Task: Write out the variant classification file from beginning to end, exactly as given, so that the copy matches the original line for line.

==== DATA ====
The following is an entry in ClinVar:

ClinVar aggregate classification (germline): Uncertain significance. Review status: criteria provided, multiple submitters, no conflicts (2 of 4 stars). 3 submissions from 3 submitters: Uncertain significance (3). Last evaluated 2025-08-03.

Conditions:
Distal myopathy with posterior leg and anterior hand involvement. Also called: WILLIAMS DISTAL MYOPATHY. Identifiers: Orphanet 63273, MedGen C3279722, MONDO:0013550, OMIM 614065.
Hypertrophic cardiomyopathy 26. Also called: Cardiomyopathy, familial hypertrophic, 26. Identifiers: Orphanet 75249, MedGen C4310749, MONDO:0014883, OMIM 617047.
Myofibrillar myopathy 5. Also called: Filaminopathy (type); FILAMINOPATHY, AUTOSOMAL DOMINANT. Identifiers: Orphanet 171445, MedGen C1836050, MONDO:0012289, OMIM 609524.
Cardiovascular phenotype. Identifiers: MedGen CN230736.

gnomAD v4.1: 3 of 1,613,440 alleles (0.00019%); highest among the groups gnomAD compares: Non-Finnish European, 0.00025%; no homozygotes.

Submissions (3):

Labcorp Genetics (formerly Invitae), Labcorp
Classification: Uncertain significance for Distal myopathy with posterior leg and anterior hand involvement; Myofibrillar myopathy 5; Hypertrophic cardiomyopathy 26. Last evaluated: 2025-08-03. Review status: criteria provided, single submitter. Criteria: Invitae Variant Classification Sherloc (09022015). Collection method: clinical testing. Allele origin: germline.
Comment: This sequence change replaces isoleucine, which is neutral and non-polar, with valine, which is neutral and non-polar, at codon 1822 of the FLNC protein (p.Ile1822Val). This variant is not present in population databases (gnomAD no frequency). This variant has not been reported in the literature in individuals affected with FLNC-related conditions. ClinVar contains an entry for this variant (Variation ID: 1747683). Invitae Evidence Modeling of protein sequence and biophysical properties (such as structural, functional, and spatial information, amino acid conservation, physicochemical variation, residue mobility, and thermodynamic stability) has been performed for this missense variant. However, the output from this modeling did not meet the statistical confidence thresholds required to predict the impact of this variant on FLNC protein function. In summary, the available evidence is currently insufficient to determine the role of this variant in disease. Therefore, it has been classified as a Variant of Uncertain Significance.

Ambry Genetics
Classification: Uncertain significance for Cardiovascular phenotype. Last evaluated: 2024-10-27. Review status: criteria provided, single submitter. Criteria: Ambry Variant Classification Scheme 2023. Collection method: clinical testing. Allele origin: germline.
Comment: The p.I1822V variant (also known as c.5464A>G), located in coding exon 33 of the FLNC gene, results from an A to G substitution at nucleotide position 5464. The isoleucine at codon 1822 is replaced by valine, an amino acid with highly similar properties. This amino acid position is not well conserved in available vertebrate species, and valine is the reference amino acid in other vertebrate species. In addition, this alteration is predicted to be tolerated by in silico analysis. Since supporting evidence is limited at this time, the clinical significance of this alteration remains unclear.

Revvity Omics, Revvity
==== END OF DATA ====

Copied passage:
The following is an entry in ClinVar:

ClinVar aggregate classification (germline): Uncertain significance. Review status: criteria provided, multiple submitters, no conflicts (2 of 4 stars). 3 submissions from 3 submitters: Uncertain significance (3). Last evaluated 2025-08-03.

Conditions:
Distal myopathy with posterior leg and anterior hand involvement. Also called: WILLIAMS DISTAL MYOPATHY. Identifiers: Orphanet 63273, MedGen C3279722, MONDO:0013550, OMIM 614065.
Hypertrophic cardiomyopathy 26. Also called: Cardiomyopathy, familial hypertrophic, 26. Identifiers: Orphanet 75249, MedGen C4310749, MONDO:0014883, OMIM 617047.
Myofibrillar myopathy 5. Also called: Filaminopathy (type); FILAMINOPATHY, AUTOSOMAL DOMINANT. Identifiers: Orphanet 171445, MedGen C1836050, MONDO:0012289, OMIM 609524.
Cardiovascular phenotype. Identifiers: MedGen CN230736.

gnomAD v4.1: 3 of 1,613,440 alleles (0.00019%); highest among the groups gnomAD compares: Non-Finnish European, 0.00025%; no homozygotes.

Submissions (3):

Labcorp Genetics (formerly Invitae), Labcorp
Classification: Uncertain significance for Distal myopathy with posterior leg and anterior hand involvement; Myofibrillar myopathy 5; Hypertrophic cardiomyopathy 26. Last evaluated: 2025-08-03. Review status: criteria provided, single submitter. Criteria: Invitae Variant Classification Sherloc (09022015). Collection method: clinical testing. Allele origin: germline.
Comment: This sequence change replaces isoleucine, which is neutral and non-polar, with valine, which is neutral and non-polar, at codon 1822 of the FLNC protein (p.Ile1822Val). This variant is not present in population databases (gnomAD no frequency). This variant has not been reported in the literature in individuals affected with FLNC-related conditions. ClinVar contains an entry for this variant (Variation ID: 1747683). Invitae Evidence Modeling of protein sequence and biophysical properties (such as structural, functional, and spatial information, amino acid conservation, physicochemical variation, residue mobility, and thermodynamic stability) has been performed for this missense variant. However, the output from this modeling did not meet the statistical confidence thresholds required to predict the impact of this variant on FLNC protein function. In summary, the available evidence is currently insufficient to determine the role of this variant in disease. Therefore, it has been classified as a Variant of Uncertain Significance.

Ambry Genetics
Classification: Uncertain significance for Cardiovascular phenotype. Last evaluated: 2024-10-27. Review status: criteria provided, single submitter. Criteria: Ambry Variant Classification Scheme 2023. Collection method: clinical testing. Allele origin: germline.
Comment: The p.I1822V variant (also known as c.5464A>G), located in coding exon 33 of the FLNC gene, results from an A to G substitution at nucleotide position 5464. The isoleucine at codon 1822 is replaced by valine, an amino acid with highly similar properties. This amino acid position is not well conserved in available vertebrate species, and valine is the reference amino acid in other vertebrate species. In addition, this alteration is predicted to be tolerated by in silico analysis. Since supporting evidence is limited at this time, the clinical significance of this alteration remains unclear.

Revvity Omics, Revvity